29 Apr

A Poetry Lesson

No, it’s not really a poetry lesson. This is my last poetry post for April, so I thought I’d share a poem I wrote using the exercise Jeri Walker posted, 15-Sentence Portrait Poem. Wendy Bishop introduced this exercise to Jeri, and now I am copying the guidelines to share with you. Below are the guidelines regarding the 15-Sentence Portrait Poem.

For a title, choose words for an emotion or a color that represents an important person in your life. You will not mention this person’s name in the writing. I am going to use Adoration. The adoration isn’t necessarily about the person having it, but about how others had the adoration for her.

1. For the first-line starter, choose one of the following: You stand there… / No one is here… / In this (memory, photograph, dream, etc.), you are… / I think sometimes… / The face is… / We had been… / Now complete this sentence.

I think sometimes of how your life might have been if death did not come that day.

2. Write a sentence with a color in it.

Specks of yellow in your green eyes,

3. Write a sentence with a part of the body in it.

dark-haired and olive skinned,

4. Write a sentence with a simile (a comparison using like or as).

exotic like a Bird of Paradise.

5. Write a sentence of over 15 words.

We were two of a kind, opposites in every way,
but connected by genes—imagination.

6. Write a sentence under eight words.

You and I, pretenders of different lives.

7. Write a sentence with a piece of clothing in it.

With boas and scarves, we walked around like princesses.

8. Write a sentence with a wish in it.

I wish death had lost its way, or that you had beaten the odds.

9. Write a sentence with an animal in it.

Maybe we would have had our apartment full of dogs.

10. Write a sentence in which three or more words alliterate; that is they begin with the same initial consonant, as in “Suzie sells seashells by the seashore.”

Or days filled, singing sappy songs of love.

11. Write a sentence with two commas.

Everyone you met, no matter how briefly, said nothing but kind words about you.

12. Write a sentence with a smell and a color in it.

And I remember your favorite color—yellow—that went with your mellow nature.

13. Write another sentence with a simile.

But some memories have faded like the pages in a book.

14. Write a sentence with four words or less in it.

So long ago.

15. Write a sentence to end this portrait that uses the word or words you chose for a title.

Yet my adoration for you is everlasting.

One of the commenters on Jeri’s blog mentioned that this would be a great memorial celebration. My poem is a memorial celebration. Since I wrote it yesterday, it probably could use some tweaking.

Adoration

I think sometimes of how your life might have been if death did not come that day.
Specks of yellow in your green eyes,
dark-haired and olive skinned,
exotic like a Bird of Paradise.
We were two of a kind, opposites in every way,
but connected by genes—imagination.
You and I, pretenders of different lives.
With boas and scarves, we walked around like princesses.
I wish death had lost its way, or you had beaten the odds.
Maybe we would have had our apartment full of dogs.
Or days filled, singing sappy songs of love.
Everyone you met, no matter how briefly,
had nothing but kind words to say about you.
And I remember your favorite color—yellow—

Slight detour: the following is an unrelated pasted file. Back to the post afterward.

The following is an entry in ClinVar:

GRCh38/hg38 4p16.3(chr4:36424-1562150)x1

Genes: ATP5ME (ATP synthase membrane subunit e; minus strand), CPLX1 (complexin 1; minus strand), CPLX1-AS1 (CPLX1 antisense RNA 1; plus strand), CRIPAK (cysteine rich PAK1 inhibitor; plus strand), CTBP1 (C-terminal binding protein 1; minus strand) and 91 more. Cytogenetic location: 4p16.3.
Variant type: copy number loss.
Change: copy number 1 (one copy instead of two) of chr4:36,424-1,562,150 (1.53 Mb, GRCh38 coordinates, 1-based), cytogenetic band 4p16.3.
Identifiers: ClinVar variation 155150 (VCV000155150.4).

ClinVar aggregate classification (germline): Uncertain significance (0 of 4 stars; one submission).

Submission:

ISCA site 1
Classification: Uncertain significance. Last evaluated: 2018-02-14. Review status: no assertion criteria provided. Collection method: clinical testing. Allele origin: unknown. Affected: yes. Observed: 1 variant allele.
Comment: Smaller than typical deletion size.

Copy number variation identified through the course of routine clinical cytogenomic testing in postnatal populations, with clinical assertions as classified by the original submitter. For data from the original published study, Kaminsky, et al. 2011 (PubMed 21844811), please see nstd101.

that went well with your mellow nature.
But some memories have faded like the pages in a book.
So long ago.
Yet my adoration for you is everlasting.

1-years oldAnn

I hope you enjoyed my April poetry posts. As uncomfortable as poetry may feel to some people, it’s just as wonderful to be able to express feelings. It’s therapeutic, so go on and give it a try.

Have you ever written a 15-Sentence Portrait Poem?

April and Poetry,
Baer Necessities

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22 Apr

The Sounds Poems Make

smv280x150When learning poetry, one learns the different forms of poetry along with a particular culture or history. They are a part of literature, such as meter and rhyme, and of the assumption that poetry is mastery of the language. As for lyrics, the average person understands the language used. In my opinion, if songwriters don’t choose words well, the song can fail miserably. But many poets have influenced musicians, and in doing so, they have created music and applied it to poetry.

In the early 2000’s, David Gilmore of Pink Floyd put William Shakespeare’s “Sonnet 18” to his own musical interpretation. Now I never was a fan of Pink Floyd, but I love what Gilmore did with the sonnet. The lines are broken with dramatic pause, and the melody sounds reflective.

Shall I compare thee to a summer’s day?
Thou art more lovely and more temperate:
Rough winds do shake the darling buds of May,
And summer’s lease hath all too short a date:
Sometime too hot the eye of heaven shines,
And often is his gold complexion dimm’d;
And every fair from fair sometime declines,
By chance, or nature’s changing course, untrimm’d;
But thy eternal summer shall not fade
Nor lose possession of that fair thou ow’st;
Nor shall Death brag thou wander’st in his shade,
When in eternal lines to time thou grow’st;
So long as men can breathe or eyes can see,
So long lives this, and this gives life to thee.

Natalie Merchant, one of my favorite singers, got me through the tough times of adolescence and young adulthood. She devoted an album, Leave Your Sleep, to a collection of American and British poetry joined to music. When I was living in Chicago, I had the opportunity to see her perform this album. She got the idea after reading nursery rhymes to her daughter. One of her musical inspirations for the nursery rhymes was that of Nathalia Crane. At the age of ten, Nathalia published a book of poetry, The Janitor’s Boy. They dubbed her “The Brooklyn Bard.” The bluesy music fits well with the poem.

Oh I’m in love with the janitor’s boy,
And the janitor’s boy loves me;
He’s going to hunt for a desert isle
In our geography.

A desert isle with spicy trees
Somewhere near Sheepshead bay;
A right nice place, just fit for two
Where we can live alway.

Oh I’m in love with the janitor’s boy
He’s busy as he can be;
And down in the cellar he’s making a raft
Out of an old settee.

He’ll carry me off, I know that he will,
For his hair is exceedingly red;
And the only thing that occurs to me